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Allergic rhinoconjunctivitis, asthma, and food allergy are some of the prototypical allergic diseases. Whereas allergies may develop at any age, allergic sensitization occurs predominantly early in life. Atopy is the inherited tendency to produce allergen-specific immunoglobulin (Ig) E antibodies. Food-specific IgE antibodies may appear in the very young child to herald an early presentation of clinical food allergies. Environmental allergen-specific IgE antibodies develop mostly after the age of 2, often leading to allergic rhinitis and/or allergic asthma in preschool or school-aged children. Although not all allergic diseases invariably develop in the same patient, in a sizeable number of children, the progressive sensitization to multiple antigens will result in sequential and often cumulative manifestations of atopy, a continuum that is known as the allergic march. It follows that allergic sensitization in childhood can have long-lasting effects throughout the life of the individual and implies a considerable burden to society as a whole.


The fundamental role of the immune system is to protect the host against microbial pathogens while maintaining tolerance to “self” and to harmless exogenous antigens. This task is accomplished through a series of interactions among elements of the innate and the adaptive immune systems and involves numerous pathways of recognition, activation, response, and memory. Deficient immune responses to pathogens can lead to increased susceptibility to infection, whereas a failure in the mechanisms of tolerance results in allergy or autoimmunity. On the other hand, an uncontrolled inflammatory response during the course of an infection can increase the risk of morbidity and mortality, and augmented tolerance can hamper tumor rejection.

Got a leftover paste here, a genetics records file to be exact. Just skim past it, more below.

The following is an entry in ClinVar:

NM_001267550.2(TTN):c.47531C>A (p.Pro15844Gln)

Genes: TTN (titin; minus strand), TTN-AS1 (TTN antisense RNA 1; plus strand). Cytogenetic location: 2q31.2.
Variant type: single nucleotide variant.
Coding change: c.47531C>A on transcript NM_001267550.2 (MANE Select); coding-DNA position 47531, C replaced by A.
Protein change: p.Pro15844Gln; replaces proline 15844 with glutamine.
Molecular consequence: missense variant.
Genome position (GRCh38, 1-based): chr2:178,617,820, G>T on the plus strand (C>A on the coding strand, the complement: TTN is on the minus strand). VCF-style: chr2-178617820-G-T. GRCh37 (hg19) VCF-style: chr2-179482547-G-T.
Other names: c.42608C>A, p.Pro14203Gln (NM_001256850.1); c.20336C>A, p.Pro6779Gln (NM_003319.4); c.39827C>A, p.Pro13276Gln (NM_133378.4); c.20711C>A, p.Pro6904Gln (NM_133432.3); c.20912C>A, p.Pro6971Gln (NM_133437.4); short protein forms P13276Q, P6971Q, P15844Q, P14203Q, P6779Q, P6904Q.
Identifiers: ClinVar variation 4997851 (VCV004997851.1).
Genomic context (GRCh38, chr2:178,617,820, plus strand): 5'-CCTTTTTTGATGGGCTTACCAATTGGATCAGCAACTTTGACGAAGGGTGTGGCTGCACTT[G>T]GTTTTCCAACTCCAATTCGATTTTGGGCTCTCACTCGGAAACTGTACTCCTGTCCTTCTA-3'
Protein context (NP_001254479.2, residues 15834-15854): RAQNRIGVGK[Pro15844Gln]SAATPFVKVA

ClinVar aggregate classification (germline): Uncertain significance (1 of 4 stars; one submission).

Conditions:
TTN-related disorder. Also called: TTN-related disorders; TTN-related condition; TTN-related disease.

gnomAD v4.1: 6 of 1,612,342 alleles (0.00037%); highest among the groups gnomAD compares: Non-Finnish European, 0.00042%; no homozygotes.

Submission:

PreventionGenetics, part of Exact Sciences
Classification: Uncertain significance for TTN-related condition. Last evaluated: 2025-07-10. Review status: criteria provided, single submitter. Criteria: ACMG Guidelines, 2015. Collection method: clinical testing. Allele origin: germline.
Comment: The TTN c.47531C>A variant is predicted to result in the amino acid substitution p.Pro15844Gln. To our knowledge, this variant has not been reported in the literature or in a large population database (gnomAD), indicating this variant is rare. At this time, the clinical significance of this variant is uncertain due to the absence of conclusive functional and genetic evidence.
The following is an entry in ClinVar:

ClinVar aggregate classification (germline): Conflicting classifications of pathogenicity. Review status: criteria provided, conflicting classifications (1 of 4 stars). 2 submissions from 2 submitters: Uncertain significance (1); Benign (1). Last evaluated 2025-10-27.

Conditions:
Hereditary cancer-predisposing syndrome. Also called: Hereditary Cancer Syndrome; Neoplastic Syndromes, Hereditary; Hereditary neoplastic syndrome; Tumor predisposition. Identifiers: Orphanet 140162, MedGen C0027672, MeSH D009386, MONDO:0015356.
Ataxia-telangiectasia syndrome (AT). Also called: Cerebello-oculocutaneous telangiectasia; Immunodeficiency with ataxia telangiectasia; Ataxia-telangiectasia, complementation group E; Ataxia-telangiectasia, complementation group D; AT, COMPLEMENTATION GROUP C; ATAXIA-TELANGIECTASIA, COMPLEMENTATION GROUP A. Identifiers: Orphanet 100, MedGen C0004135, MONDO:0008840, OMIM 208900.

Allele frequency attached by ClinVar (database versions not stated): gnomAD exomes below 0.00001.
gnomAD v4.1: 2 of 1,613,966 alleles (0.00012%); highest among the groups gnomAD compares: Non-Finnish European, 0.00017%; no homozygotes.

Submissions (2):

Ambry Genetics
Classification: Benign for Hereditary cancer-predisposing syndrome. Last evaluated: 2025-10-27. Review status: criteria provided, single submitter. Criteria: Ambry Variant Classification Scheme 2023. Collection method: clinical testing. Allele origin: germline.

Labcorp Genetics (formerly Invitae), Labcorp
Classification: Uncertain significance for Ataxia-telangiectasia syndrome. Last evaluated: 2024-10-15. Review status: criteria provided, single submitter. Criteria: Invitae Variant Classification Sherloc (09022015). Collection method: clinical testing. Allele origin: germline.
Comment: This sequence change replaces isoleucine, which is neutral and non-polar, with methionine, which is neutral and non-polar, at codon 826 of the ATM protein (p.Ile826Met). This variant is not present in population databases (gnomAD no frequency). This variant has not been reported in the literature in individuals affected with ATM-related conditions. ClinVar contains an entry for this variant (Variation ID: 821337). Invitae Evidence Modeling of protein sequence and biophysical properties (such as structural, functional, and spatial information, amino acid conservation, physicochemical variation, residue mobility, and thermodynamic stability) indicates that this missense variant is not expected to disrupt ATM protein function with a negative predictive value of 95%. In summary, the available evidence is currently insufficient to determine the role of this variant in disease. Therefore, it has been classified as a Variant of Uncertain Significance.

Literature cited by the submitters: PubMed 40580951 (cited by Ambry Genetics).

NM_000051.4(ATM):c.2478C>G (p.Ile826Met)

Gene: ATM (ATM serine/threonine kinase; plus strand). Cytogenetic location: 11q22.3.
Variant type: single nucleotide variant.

At the cellular level, dendritic cells and T lymphocytes are central to the regulation of immune homeostasis (Fig. 188-1). Specific interactions between these 2 key players lead to the differentiation of naïve T cells into 1 of 3 T-helper (TH) subtypes (TH1, TH2, and TH17). These effector T cells are kept in check by another set of T cells, the regulatory T cells, of which there are several subtypes that presumably represent distinct lineages.

Figure 188-1

TH2 differentiation and allergen sensitization. Allergens are sampled directly by dendritic cells at the mucosal surfaces or access the submucosal dendritic cells through the epithelium. Activated dendritic cells mature and process the allergen and then present it to naïve T cells in the context of major histocompatibility complex (MHC) class II molecules. Differentiation of naïve T cells toward the TH2 phenotype is favored by the availability of interleukin-4 (IL-4) in the microenvironment. Cellular sources of this early IL-4 include basophils, mast cells, T cells, and eosinophils. TH2 cells produce IL-4 and IL-13 cytokines that promote immunoglobulin (Ig) class-switch recombination and IgE production by B cells. IgE diffuses locally and then is distributed systemically, where it can bind to high-affinity receptors present on mast cells and basophils, “sensitizing” them to respond when the host is reexposed to the allergen. While ...

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